We’ve had a snowfall forecast going on this year amongst a small group of us, following a pretty spot-on ensemble forecast for snowfall last year and the canonical La Nina year. The La Nina currently in the Pacific persuaded all of this years forecasts for snowfall in Moscow and Boise, Idaho to be above normal and conspicuously close to a composite, or normal, La Nina winter. No dice on seeing that “normal” La Nina winter come to fruition this year so far.
Although snow is currently falling in Moscow Idaho, the seasonal total stands currently at about 35″ in Moscow, and a measly 5.5″ in Boise for the water year. Applying the sort of statistics used during a baseball season to “project” the number of home runs a player should hit over 162 games, using the past as a guide to the future [not a good rule, but illustrative for our purposes], we can hone in on a statistical projection of WY 2011-12 snowfall for Moscow and Boise as below normal and far below a typical La Nina year. You can also see that if this was Price is Right, all forecasts this year would be overdone.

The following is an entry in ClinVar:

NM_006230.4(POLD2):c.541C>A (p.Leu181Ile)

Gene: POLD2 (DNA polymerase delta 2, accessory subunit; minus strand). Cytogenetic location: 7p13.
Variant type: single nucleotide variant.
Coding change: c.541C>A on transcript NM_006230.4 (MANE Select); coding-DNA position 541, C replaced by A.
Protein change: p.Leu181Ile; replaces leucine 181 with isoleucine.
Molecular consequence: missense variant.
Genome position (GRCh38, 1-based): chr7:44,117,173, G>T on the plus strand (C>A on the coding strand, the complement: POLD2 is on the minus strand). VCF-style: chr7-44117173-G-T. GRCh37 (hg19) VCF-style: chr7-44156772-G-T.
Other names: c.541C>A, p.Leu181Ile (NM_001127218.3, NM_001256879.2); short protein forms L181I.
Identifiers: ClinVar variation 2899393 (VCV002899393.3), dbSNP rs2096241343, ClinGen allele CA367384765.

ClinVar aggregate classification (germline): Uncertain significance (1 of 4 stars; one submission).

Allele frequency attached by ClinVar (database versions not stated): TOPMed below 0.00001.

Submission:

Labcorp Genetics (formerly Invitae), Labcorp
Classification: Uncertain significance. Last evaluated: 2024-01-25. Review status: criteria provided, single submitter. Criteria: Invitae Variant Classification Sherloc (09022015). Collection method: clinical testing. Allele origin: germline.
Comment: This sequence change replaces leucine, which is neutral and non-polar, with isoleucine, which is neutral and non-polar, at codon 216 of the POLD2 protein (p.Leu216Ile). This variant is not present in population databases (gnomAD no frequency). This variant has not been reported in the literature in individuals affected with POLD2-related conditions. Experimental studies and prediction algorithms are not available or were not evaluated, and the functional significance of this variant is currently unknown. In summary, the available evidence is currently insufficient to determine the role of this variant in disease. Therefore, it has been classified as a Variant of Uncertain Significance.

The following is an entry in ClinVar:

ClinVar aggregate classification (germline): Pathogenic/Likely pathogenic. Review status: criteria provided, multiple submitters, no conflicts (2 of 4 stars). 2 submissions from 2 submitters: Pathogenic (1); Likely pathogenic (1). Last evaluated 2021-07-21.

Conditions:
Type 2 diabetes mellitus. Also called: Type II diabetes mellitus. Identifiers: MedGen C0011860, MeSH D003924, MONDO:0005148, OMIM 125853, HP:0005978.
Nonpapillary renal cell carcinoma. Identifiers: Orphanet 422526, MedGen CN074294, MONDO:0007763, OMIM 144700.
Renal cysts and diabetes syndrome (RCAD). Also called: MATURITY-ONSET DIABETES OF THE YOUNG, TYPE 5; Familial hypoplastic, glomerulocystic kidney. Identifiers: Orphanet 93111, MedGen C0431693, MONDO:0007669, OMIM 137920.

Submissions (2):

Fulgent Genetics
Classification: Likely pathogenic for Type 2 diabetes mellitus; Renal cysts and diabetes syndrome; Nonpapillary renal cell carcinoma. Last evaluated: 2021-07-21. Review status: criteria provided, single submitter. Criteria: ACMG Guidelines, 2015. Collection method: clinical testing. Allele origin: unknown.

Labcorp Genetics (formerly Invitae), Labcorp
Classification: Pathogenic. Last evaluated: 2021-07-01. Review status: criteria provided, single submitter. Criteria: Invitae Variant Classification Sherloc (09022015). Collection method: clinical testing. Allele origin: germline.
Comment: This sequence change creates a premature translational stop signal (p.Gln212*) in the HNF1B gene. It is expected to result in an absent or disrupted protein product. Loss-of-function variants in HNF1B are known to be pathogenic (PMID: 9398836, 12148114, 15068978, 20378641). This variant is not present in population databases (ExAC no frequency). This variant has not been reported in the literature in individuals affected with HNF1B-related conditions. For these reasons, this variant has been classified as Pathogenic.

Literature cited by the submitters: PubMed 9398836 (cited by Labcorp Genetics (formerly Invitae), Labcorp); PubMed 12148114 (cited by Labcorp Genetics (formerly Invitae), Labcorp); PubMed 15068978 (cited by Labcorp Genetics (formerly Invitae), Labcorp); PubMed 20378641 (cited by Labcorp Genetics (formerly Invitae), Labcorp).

While there is still a significant chunk of the rainy season ahead of us, especially if we consider our short-term memory of the past two extended springs, the snowfall season for much of the lower elevations of the inland northwest is quickly closing.
I provide a map of the average percent of water-year snowfall observed at USHCN stations in the lower 48 prior to February 12th. Note that I only included stations that climatologically receive at least 10″ of snow on a calendar basis. It is pretty easy to observed a hot-spot in the PNW, indicating that around 80-90% of snowfall accumulation at COOP (mainly valley) stations in the PNW falls prior to February 12th. This reinforces the concept of the window for snowfall accumulation, at least at lower elevations, is quickly closing.
Moreover, by March 1st, a few weeks from now, that window closes further. Climatologically, Moscow – Spokane – Coeur d’Alene average 3-5″ of snow post March 1st, although locations in western Montana which tend to be cooler and have a more dominant spring precipitation signal can still accumulate after March 1st. It’s crunch time for western snowfall.